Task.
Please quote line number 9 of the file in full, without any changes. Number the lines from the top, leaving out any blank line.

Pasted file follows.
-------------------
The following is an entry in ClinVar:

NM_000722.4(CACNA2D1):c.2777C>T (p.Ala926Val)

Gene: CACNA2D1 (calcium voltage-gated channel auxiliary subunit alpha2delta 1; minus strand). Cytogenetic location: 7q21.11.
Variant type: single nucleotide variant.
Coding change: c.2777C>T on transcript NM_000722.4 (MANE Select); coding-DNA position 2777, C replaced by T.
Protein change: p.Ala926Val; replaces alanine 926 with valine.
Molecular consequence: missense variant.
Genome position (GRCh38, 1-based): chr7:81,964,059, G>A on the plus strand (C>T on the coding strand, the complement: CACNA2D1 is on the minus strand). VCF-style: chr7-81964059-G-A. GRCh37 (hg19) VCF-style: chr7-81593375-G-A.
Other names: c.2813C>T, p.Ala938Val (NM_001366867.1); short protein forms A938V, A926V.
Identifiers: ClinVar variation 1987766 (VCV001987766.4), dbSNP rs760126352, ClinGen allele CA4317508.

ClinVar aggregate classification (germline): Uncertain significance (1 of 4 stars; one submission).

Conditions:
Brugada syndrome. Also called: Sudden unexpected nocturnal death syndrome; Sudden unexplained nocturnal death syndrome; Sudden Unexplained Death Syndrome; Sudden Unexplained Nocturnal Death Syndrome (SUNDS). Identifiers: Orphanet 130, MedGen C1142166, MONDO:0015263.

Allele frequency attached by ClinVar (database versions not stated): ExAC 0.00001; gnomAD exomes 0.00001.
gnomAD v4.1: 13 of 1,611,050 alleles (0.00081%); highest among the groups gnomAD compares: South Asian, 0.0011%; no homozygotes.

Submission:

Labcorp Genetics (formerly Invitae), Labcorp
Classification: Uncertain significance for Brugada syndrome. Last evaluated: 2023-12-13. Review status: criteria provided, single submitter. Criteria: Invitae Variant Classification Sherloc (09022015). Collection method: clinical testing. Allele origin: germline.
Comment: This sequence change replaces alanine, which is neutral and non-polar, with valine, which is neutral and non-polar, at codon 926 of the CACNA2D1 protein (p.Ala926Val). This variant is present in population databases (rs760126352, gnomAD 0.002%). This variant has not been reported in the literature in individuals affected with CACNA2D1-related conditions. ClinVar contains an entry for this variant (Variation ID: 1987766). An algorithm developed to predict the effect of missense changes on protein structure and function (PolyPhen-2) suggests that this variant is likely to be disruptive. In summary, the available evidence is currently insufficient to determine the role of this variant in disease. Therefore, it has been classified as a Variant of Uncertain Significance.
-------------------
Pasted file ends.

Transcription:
Other names: c.2813C>T, p.Ala938Val (NM_001366867.1); short protein forms A938V, A926V.